The league tables are a game – don’t take them too seriously

18 January 2009
The Daily Telegraph
link to original

My old school is now one of the ‘most improved’ in the country. Yet I’m not sure it’s so different from a decade ago. I will never forget the day when I learned that the secondary school in which I was teaching had come bottom of the School Performance Tables. That was more than 10 years ago, but the publication last week of the latest league tables reminded me of the utter demoralisation I felt at the time.

It was my first year of teaching, and it was also in the early years of the league tables. There was an atmosphere of mild hysteria in the school (I shall not mention the name of the school, for the sake of its children, but suffice to say it was in an a very poor area of an inner city). The Tory government of the time had been threatening to close down failing schools and our establishment seemed to be clearly at risk. Some of the staff were wandering around in a daze wondering if they were soon going to be out of a job.

Many of the teachers had no idea that the school was so bad at getting its pupils through their exams. Only 3 per cent of pupils had achieved five GCSE passes at A to C level. Quite a lot of the staff felt sad; it was as if they had lost their innocence. The smoky staffroom was a particularly bleak place on the morning that we received the news. The piles of exercise books strewn across the tables seemed to be accusing us of negligence, the mouldy coffee cups were symbols of our laziness, the slovenly atmosphere somehow suggested that we were reprobates.

Normally the staff were quite jokey, but no one was laughing on that morning. For years everyone had been in a state of blissful ignorance of the true nature of their competence. Now, hunched over their stained coffee mugs, they were being forced to reflect that they were working in the school whose disinction was that it had been identified as the nadir of all educational establishments.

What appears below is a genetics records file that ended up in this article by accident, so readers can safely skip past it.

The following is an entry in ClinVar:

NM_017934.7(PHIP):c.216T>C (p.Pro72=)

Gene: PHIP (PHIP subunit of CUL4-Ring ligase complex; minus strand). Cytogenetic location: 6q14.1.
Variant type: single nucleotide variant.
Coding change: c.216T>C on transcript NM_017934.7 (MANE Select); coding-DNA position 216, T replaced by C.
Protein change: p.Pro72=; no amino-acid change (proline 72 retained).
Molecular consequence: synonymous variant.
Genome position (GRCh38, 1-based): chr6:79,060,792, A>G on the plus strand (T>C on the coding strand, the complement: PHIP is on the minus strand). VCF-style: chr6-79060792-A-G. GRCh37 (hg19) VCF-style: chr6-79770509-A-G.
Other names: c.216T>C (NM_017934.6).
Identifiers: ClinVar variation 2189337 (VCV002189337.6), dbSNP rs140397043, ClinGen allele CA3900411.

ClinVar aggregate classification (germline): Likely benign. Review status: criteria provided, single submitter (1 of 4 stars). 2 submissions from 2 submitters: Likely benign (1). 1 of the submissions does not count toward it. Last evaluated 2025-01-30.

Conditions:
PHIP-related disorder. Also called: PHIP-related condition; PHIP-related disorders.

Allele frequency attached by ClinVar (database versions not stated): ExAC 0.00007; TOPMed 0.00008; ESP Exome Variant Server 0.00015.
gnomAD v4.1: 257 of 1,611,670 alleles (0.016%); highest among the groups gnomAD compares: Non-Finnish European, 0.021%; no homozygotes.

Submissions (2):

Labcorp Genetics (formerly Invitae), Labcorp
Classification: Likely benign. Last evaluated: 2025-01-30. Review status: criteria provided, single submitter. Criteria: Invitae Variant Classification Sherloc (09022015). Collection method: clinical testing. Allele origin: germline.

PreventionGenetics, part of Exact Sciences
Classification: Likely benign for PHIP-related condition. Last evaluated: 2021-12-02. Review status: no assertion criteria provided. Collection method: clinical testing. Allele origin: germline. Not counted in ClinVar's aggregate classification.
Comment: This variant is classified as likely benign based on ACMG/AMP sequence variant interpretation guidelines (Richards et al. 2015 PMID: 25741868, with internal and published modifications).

Some grew angry and outspoken, peppering their complaints about the Government with expletives. Others wryly accepted their position. I remember particularly one young teacher, a football fan, who jokily punched his fist into his palm exclaiming, "We’re like Millwall, we’re bottom, but we’re hard!" The majority of the pupils were the children of immigrant families and few understood the significance of the statistics – their English was too poor – but the brighter ones certainly did.

"Does this mean we’re a really bad school, sir?" I tried to reassure them that it didn’t, but they weren’t convinced because I couldn’t even convince myself. I left the school shortly after and now, more than 10 years later, having worked in a variety of other establishments I have been able to put that dismal experience into a wider context. I realise that the statistics that put that school at the very bottom of the list gave a false impression.

Discipline, while not exemplary, was not terrible, and there were many hard-working teachers who achieved remarkable things with the students. However, the school’s position in the league tables did have an effect. Within a couple of years of their publication the head was replaced by a new man who was much cannier about how to play the system.